Is it Worth it to Get a Masters in Social Work?

Today a bachelor's degree is becoming the equivalent of a high school diploma. Employers increasingly exclude job applicants with just bachelor's degrees. In social work, as in other fields, advancements in technology and knowledge have resulted in a need for higher education, but is it worthwhile to get a master's degree in social work?

What is an MSW?

A master of social work degree indicates that you have successfully completed an advanced course in a graduate school accredited by the Council on Social Work Education. It requires two years of study followed by two years of internship. Most candidates for MSWs hold bachelor's degrees in social work, but it is possible to get an MSW with a degree in another liberal arts field. At the completion of the degree, most graduates seek licensure by the state in which they want to work.

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What are Some of the Arguments for Getting an MSW?

Getting an MSW opens up more possibility for employment. MSWs work in the medical field, in substance abuse programs and in mental health professions. They also work in schools and in human services departments. A higher degree may mean you can work in administration or at a higher-level job in all these areas. More information about fields of application in social work can be found online at "Social Work License Map." Some studies claim that MSWs earn 25 percent more annually than someone with only a bachelor's degree in social work. That figure averages $15,000.

Is there a Downside to Getting an MSW?

In a tough economy, recent graduates and those professionals who are not working in their fields tend to hide out in graduate school. This is no less true of social work professionals. What that means is that when they finish their advanced degrees there will be a glut of job-seekers competing for jobs. In addition, an MSW will add an average $40,000 to your student debt. That could translate to a student debt of between $70,000 and $80,000. With the exception of high administrative jobs and private sector counseling practice, pay for social workers is not known for being high, so that debt will be with you for a long time. In addition, social work is a profession which is highly reliant on the politics of the day. Government spending, or lack of it, and a tough economy, in which logistically close facilities may share practitioners, all can cause a weak market for social workers.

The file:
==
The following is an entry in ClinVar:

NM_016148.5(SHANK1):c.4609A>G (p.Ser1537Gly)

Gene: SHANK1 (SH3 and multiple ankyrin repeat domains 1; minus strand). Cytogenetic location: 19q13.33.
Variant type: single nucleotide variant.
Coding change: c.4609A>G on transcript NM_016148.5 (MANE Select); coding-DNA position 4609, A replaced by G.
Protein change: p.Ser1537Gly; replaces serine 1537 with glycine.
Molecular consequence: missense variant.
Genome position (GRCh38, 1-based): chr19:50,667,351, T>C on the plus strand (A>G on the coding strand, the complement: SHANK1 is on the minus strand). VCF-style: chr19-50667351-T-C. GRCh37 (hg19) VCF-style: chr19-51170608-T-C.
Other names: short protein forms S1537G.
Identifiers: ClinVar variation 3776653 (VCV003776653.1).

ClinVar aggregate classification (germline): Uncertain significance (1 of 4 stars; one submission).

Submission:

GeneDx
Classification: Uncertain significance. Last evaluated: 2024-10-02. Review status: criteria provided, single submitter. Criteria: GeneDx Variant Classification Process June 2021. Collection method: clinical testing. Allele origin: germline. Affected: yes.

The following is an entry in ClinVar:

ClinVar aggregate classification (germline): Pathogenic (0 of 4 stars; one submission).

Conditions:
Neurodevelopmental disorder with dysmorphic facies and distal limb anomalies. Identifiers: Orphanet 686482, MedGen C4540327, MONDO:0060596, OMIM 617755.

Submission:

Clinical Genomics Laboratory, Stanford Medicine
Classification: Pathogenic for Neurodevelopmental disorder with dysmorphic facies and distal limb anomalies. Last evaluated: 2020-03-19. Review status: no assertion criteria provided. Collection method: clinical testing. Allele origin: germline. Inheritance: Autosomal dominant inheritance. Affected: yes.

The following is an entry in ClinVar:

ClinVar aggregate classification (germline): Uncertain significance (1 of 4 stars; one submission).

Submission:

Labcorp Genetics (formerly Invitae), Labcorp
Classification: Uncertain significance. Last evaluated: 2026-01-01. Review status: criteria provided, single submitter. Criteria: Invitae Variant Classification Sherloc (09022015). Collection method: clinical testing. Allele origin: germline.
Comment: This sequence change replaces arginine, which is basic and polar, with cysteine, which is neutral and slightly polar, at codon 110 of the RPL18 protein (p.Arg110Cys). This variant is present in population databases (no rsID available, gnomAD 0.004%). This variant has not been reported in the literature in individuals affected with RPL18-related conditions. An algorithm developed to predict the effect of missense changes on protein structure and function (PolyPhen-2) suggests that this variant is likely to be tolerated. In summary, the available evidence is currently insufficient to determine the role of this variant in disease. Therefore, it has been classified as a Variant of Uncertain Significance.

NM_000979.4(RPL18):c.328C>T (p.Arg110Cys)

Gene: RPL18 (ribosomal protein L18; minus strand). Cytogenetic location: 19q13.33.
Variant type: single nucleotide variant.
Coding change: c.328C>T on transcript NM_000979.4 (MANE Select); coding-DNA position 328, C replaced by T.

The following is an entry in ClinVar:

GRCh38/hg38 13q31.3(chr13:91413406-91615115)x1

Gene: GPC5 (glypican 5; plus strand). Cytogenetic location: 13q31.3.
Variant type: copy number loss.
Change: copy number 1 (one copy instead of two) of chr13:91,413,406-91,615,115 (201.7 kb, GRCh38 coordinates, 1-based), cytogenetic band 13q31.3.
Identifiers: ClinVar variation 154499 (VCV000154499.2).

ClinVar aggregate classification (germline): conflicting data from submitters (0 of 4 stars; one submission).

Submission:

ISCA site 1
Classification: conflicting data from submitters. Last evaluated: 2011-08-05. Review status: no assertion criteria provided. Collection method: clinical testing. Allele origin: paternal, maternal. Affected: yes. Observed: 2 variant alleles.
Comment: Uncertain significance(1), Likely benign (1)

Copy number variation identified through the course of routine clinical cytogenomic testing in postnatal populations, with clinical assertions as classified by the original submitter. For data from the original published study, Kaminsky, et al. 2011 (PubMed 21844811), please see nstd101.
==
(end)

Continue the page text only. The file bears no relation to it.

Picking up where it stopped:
Participants in the forum "City" agreed that the worth of an MSW is not in the degree itself but in the certification the degree opens up for workers. For instance, you can earn your MSW and then get certified as a speech pathologist, a specialty for which there is a market.

The decision of whether to get an MSW is basically one of motivation. If you want to specialize in a branch of social work, an MSW is a pathway to that specialization. Social work, like teaching, is a profession that is traditionally underpaid. An MSW with a certification may get you a higher salary. Still, social workers are typically those who want to help people, and if earning an MSW achieves that, then it is definitely worth the trouble and the expense.

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